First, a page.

NASA Talk Explains How To Make a Tornado

HAMPTON, VA -- On Tuesday, Sept. 9 at NASA's Langley Research Center in Hampton, Virginia, tornado researcher Paul Markowski will present "How to Make a Tornado: Ideas Emerging from Decades of Theory, Simulation and Field Observations" at 2 p.m. in the Reid Conference Center.

A professor of meteorology at Penn State, Markowski will examine the process by which a tornado is formed within the atmosphere, particularly super cell thunderstorms that are responsible for virtually all strong tornadoes.

Markowski will be available to answer questions from the media during a news briefing at 1:15 p.m. that day. That same evening at 7:30, Markowski will present a similar program for the general public at the Virginia Air & Space Center in downtown Hampton. This Sigma Series event is free and no reservations are required.

Markowski will review how barotropic or regions of uniform temperatures, and baroclinic, distinct air mass regions or fronts, are mechanisms for how downdrafts lead to the development of near-surface rotation. This is a prerequisite for the creation of tornadoes or tornadogenesis. He will also discuss some of the ideas emerging from the recently completely Second Verification of the Origin of Rotation in Tornadoes Experiment (VORTEX2) and directions for future research.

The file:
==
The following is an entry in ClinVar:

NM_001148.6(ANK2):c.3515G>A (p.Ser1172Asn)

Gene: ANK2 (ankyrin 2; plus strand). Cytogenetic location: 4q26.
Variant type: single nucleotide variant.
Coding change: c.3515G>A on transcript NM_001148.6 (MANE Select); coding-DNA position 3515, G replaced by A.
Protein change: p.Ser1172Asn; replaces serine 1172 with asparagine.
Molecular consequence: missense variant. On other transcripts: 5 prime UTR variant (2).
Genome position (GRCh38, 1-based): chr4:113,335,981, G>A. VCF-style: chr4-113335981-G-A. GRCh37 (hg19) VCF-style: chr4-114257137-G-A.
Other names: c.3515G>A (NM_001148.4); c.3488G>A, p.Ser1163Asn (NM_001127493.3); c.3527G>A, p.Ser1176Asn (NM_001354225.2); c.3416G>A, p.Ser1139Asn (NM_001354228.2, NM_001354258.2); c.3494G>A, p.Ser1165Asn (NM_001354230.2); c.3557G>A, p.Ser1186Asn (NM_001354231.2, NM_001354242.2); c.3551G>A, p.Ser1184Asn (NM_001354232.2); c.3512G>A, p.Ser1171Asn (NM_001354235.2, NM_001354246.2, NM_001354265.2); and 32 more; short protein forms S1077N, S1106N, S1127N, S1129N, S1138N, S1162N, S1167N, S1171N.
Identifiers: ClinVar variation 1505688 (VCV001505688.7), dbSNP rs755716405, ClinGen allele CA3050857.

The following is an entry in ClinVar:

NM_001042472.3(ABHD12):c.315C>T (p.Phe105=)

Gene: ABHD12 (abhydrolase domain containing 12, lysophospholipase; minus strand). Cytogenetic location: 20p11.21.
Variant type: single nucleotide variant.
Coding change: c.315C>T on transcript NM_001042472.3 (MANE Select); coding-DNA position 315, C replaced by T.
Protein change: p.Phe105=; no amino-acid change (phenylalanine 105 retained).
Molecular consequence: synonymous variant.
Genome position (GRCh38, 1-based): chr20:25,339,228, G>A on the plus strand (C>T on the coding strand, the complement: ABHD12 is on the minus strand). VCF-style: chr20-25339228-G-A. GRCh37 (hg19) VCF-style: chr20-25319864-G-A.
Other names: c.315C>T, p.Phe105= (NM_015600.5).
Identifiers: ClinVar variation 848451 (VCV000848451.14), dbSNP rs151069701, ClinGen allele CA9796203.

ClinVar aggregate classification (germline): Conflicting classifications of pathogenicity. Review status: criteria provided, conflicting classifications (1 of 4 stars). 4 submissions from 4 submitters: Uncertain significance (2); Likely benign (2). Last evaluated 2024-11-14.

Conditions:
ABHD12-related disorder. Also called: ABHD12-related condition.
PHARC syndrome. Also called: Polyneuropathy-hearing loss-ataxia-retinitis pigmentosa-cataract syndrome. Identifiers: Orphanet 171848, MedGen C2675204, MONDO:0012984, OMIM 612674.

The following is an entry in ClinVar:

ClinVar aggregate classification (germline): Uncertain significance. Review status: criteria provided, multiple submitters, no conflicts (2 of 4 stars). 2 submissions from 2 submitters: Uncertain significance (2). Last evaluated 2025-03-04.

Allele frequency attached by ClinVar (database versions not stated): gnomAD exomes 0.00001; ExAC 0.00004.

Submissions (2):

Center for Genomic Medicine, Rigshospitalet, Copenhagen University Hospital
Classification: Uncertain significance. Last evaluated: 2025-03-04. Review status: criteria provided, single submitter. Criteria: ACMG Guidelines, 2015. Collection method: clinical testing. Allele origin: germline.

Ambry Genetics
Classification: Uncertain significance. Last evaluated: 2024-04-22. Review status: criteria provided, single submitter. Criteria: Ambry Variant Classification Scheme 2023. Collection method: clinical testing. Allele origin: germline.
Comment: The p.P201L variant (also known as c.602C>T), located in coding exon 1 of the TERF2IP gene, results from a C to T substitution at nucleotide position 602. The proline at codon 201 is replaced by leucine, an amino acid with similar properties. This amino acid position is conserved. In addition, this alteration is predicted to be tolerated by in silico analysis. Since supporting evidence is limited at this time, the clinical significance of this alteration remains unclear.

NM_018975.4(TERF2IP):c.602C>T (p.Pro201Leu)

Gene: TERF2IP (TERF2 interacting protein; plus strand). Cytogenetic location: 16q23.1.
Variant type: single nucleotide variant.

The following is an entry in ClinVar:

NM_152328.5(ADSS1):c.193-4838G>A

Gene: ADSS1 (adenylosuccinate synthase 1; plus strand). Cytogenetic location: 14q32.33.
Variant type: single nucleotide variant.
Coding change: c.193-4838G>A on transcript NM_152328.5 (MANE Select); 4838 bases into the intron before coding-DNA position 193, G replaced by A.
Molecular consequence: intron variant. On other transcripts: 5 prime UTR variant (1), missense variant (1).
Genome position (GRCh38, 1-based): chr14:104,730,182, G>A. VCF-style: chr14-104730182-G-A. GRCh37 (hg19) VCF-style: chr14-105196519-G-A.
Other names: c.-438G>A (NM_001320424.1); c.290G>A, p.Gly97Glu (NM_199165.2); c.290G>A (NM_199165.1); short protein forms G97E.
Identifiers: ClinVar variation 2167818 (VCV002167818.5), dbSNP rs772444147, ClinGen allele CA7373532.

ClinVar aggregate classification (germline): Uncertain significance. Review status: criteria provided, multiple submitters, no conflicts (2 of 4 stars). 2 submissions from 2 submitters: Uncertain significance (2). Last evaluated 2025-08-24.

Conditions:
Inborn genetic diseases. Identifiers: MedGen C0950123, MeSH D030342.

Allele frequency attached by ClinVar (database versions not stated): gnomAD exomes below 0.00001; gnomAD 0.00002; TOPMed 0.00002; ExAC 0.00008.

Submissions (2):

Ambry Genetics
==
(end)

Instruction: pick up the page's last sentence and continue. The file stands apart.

Markowski uses a blend of cutting-edge observations and computer simulations to better our understanding of how tornadoes work in order to improve warnings. He is a recipient of the National Weather Association's Fujita Award, the European Severe Storms Laboratory's Dotzek Award, the National Science Foundation's Faculty Early Career Development Award, the American Meteorological Society Editor's Award and the Penn State University Alumni Achievement Award.

He was one of the principal organizers of the VORTEX2, the largest tornado research project to date, funded by the National Science Foundation, and the National Oceanic and Atmospheric Administration. He also was a special consultant to the National Football League for Super Bowl XLVIII.

For more information about NASA Langley's Colloquium and Sigma Series Lectures, visit http://colloqsigma.larc.nasa.gov

WEBSITE: http://www.nasa.gov
 

Suggested Articles

MarketsandMarkets says the low-light imaging market is expected to grow from $10.04 billion in 2019 to $18.36 billion by 2024.

SiC can make medical devices more perceptive, it can make electronics more energy-efficient, and it can help sensors perform in higher temperatures.

Components supplier CTS Corporation has acquired temperature sensor supplier Quality Thermistor, Inc. (QTI), for $75 million in cash.